Shakotak is an ayurvedic drug used for the treatment of Lymphatic Filariasis. The Indian Council for Medical Research had to withdraw a study on shakotak as it showed cardiotoxic effects. The major reason for this side effect was not following traditional guidelines in patient selection. In India, guidelines for the Institutional Review Boards state that any deviation from classical methods of administration should be investigated before applying in routine practice. The Fischer et al. protocol is difficult to replicate since it has no mention of references or name of yoga and if yoga were done as in classical description.
Previous studies have shown that BCRL has not been shown to result from, or be exacerbated by exercise. Yoga is one of the several complimentary therapies used by women with BCRL. Vaqas and Ryan wrote that there was a potential for the use of yoga and breathing as a way to empty the great veins of the thorax into the heart and promote central lymphatic drainage through the thoracic duct. Yoga offers a self-care management tool for lymphedema albeit there is lack of evidence that breathing actually achieves lymphatic drainage. Yoga is also proved to improve the gait in lower-limb lymphedema patients. Since IAD introduced yoga for lymphedema of lower legs, several lymphologists, therapists, and students have volunteered at IAD to learn the practice of yoga for lymphedema. Although we see only a few patients of upper-limb lymphedema at IAD, the current protocol is taught by yoga therapists to all those who volunteer in IAD. The CDs containing both upper and lower limb yoga protocols are distributed to all patients and volunteers.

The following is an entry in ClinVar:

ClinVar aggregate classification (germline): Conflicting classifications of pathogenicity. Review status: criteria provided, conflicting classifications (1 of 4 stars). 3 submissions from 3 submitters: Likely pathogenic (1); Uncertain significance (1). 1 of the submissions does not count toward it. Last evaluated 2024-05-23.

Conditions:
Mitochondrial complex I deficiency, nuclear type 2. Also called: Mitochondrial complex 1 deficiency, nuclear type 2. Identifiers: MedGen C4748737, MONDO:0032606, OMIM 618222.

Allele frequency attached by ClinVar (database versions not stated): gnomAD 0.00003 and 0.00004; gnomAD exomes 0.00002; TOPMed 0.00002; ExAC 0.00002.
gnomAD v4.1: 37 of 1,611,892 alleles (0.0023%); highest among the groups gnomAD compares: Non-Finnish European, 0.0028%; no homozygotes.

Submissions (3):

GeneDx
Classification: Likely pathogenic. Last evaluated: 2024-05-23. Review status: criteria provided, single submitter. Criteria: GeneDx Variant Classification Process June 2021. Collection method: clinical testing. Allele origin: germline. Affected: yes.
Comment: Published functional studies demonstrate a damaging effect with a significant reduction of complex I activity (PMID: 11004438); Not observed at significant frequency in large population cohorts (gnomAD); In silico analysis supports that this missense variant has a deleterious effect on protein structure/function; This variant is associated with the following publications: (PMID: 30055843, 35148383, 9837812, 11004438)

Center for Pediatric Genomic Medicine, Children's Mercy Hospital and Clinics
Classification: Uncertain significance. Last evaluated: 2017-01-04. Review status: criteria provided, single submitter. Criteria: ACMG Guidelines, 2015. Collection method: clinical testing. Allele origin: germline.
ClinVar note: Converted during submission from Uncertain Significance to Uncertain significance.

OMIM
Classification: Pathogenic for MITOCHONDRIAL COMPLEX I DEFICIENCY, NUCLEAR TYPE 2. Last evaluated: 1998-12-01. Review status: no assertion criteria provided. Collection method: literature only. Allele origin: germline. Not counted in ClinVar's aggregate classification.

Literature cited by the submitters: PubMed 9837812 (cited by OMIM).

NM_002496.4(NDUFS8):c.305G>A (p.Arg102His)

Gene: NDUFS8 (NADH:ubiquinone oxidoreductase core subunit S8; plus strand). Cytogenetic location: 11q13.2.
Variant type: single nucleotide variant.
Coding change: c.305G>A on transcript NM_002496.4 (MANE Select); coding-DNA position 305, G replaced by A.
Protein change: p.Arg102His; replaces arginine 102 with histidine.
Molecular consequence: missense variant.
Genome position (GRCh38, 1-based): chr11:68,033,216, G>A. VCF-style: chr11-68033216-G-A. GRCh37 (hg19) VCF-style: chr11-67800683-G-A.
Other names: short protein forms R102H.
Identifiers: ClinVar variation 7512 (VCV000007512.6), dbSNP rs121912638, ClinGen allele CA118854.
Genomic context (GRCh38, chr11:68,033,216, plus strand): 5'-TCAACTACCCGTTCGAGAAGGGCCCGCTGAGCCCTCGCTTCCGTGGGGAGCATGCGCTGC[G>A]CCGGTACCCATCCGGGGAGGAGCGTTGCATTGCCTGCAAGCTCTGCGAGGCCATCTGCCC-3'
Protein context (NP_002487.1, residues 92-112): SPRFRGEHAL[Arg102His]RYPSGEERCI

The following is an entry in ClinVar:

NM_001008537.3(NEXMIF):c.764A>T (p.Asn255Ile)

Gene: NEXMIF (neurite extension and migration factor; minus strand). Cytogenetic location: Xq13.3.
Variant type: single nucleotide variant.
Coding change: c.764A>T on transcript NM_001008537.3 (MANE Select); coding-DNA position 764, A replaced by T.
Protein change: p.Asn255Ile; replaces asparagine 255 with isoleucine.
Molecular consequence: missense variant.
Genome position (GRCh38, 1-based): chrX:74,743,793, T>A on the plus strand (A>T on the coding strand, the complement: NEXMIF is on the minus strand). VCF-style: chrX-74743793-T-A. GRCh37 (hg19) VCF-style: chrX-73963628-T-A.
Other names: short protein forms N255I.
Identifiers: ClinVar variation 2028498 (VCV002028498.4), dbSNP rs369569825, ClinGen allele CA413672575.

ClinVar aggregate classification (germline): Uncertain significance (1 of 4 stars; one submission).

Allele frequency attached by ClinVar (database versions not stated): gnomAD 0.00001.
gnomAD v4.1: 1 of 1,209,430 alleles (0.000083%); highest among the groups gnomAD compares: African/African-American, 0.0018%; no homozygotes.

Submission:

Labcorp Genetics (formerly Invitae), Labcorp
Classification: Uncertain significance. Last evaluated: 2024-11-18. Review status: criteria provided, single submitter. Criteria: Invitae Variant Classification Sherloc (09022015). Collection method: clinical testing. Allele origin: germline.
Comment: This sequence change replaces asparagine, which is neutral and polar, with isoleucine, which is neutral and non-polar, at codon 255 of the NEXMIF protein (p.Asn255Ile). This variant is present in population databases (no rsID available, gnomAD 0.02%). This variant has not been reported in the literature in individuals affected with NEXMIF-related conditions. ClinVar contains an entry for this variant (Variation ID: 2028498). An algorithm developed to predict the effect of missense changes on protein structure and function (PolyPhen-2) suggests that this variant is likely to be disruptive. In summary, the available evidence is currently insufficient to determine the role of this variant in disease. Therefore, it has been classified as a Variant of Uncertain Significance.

| Conclusion|| |
This study identifies the yoga and their sequence as self-care tool for BCRL. The yoga exercises were selected on the basis of their role in chest expansion, maximizing range of movements: Flexion of large muscles, maximum stretch of skin and thus part-by-part drainage from central to periphery. It has positive effect in volume reduction and heaviness of limb, reducing fibrosis and pain, improving range of movements. Narahari et al. yoga plays a similar role as that of central MLD of Foldi's technique while comparing with other two protocols for BCRL. This protocol, however, needs to be put into trial in centers routinely managing BCRL.
Declaration of patient consent
The authors certify that they have obtained all appropriate patient consent forms. In the form the patient(s) has/have given his/her/their consent for his/her/their images and other clinical information to be reported in the journal. The patients understand that their names and initials will not be published and due efforts will be made to conceal their identity, but anonymity cannot be guaranteed.
Financial support and sponsorship
Conflicts of interest
There are no conflicts of interest.
| References|| |
Narahari SR, Ryan TJ, Mahadevan PE, Bose KS, Prasanna KS. Integrated management of filarial lymphedema for rural communities. Lymphology 2007;40:3-13.
Narahari SR, Bose KS, Aggithaya MG, Swamy GK, Ryan TJ, Unnikrishnan B, et al.
Community level morbidity control of lymphoedema using self care and integrative treatment in two lymphatic filariasis endemic districts of South India: A non randomized interventional study. Trans R Soc Trop Med Hyg 2013;107:566-77.
Aggithaya MG, Narahari SR, Vayalil S, Shefuvan M, Jacob NK, Sushma KV. Self care integrative treatment demonstrated in rural community setting improves health related quality of life of lymphatic filariasis patients in endemic villages. Acta Trop 2013;126:198-204.
Curtis L. More than 'a bit of swelling': Living with lymphedema. J Lymphoedema 2006; 1:72.
Loudon A, Barnett T, Piller N, Williams A, Immink M. Using yoga in breast cancer-related lymphoedema. J Lymphoedema 2012;7:27-36.
Best practice for the management of lymphoedema- International Consensus. London: The Lymphoedema Framework; 2006.
Swami V. Complete Illustrated Book of Yoga. New York: Crown Publishers; 2005.